authenticate the first one of the plurality of applications that sent the first request based at least in part on the first application-level security credential; and
provide the first application-specific data to the first one of the plurality of applications in response to receiving the first request to access the first application-specific data from the first one of the plurality of applications;
identify the first application-specific data for the first one of the plurality of applications in response to receiving a second request to access the first application-specific data from the first one of the plurality of applications executed by a client device, the second request including the first application-level security credential; and
cause cross-application data associated with the individual ones of the plurality of applications to be stored in the data store, wherein the cross-application data comprises one or more additional application settings that configure operation of the individual ones of the plurality of applications, wherein access to the cross-application data is not restricted to other ones of the plurality of applications apart from the first one of the plurality of applications.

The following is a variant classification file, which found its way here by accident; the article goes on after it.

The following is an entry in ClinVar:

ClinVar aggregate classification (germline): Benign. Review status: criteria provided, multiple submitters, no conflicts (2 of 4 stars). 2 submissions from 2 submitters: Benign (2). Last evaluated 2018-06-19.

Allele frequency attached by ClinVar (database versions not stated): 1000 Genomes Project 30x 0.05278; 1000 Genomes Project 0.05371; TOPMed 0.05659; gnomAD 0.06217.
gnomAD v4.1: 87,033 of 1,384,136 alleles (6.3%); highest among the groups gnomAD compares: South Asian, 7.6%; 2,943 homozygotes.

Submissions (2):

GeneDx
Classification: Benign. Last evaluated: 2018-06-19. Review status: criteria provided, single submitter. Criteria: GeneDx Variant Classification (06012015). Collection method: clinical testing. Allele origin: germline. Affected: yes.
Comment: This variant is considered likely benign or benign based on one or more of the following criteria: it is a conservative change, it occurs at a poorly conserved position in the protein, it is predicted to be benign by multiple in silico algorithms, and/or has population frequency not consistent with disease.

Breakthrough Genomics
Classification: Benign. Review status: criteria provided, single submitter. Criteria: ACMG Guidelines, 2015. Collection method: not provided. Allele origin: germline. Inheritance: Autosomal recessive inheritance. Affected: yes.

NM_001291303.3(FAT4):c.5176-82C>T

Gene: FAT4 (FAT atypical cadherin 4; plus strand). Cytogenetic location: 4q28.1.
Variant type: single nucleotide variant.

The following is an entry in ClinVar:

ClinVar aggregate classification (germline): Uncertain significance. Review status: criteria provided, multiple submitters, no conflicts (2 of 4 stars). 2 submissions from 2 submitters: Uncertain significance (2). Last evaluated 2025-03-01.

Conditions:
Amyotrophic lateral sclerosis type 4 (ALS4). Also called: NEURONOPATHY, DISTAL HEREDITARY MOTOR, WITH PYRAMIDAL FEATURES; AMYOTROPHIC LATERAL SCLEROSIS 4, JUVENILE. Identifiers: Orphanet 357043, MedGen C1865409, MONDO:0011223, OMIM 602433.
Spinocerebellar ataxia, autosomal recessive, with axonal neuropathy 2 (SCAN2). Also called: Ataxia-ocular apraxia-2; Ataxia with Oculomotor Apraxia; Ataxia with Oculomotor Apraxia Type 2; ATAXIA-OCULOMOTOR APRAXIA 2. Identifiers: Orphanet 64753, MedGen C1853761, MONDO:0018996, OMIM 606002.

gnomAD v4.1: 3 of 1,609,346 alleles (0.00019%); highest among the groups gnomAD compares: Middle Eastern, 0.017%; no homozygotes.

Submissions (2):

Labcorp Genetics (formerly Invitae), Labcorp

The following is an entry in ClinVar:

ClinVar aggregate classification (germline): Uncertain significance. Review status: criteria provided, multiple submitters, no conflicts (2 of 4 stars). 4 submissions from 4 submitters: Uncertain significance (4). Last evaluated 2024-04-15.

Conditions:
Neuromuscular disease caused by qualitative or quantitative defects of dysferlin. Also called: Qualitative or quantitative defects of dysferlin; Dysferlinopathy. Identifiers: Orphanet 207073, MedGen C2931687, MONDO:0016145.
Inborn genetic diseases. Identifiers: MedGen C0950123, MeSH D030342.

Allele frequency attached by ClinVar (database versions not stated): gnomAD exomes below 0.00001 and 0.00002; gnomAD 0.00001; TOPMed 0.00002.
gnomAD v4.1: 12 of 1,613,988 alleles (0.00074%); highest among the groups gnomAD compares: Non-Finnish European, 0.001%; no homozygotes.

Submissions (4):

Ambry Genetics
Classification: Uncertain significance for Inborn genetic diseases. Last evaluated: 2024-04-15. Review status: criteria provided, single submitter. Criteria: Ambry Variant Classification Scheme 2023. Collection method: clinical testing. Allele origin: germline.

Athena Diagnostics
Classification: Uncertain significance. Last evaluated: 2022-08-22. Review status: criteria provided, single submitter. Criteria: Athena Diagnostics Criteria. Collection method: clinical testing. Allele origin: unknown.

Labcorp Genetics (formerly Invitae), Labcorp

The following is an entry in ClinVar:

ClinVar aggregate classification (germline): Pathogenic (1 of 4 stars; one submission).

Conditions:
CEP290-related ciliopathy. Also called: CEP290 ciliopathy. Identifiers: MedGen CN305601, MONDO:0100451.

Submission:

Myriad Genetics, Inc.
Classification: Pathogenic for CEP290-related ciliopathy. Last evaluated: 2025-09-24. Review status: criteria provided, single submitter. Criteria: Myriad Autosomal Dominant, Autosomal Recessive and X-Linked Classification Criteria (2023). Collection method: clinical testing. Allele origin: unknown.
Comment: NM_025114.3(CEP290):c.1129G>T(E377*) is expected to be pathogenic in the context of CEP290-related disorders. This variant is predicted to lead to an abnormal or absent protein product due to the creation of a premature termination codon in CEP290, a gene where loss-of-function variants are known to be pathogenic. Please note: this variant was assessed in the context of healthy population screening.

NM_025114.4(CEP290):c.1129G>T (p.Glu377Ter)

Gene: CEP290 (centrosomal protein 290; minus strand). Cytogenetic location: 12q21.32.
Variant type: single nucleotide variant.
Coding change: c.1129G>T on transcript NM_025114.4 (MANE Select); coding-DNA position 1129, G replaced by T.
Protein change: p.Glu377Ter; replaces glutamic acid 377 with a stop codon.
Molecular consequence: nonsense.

6. The system of claim 5, wherein the first request to access specifies an offset for a file.
7. The system of claim 6, wherein the data storage service is further configured to read the first application-specific data from the file relative to the offset from the data store.
8. The system of claim 5, wherein the data storage service is further configured to:
obtain a third request to create a file folder in the data store, the file folder being associated with the first one of the plurality of applications and a user account, the third request to create the file folder specifying at least one master security credential associated with the user account;
create the file folder in response to the third request to create the file folder;
automatically generate the first application-level security credential and associate the first application-level security credential with the file folder; and
provide the first application-level security credential to the client device.
9. The system of claim 5, wherein the first one of the plurality of applications corresponds to a game, and the first application-specific data includes a saved state for the game.
10. The system of claim 5, wherein the application-specific data comprises preference data, wherein the data storage service is further configured to perform translation of the preference data between device-specific preference data and device-normalized preference data.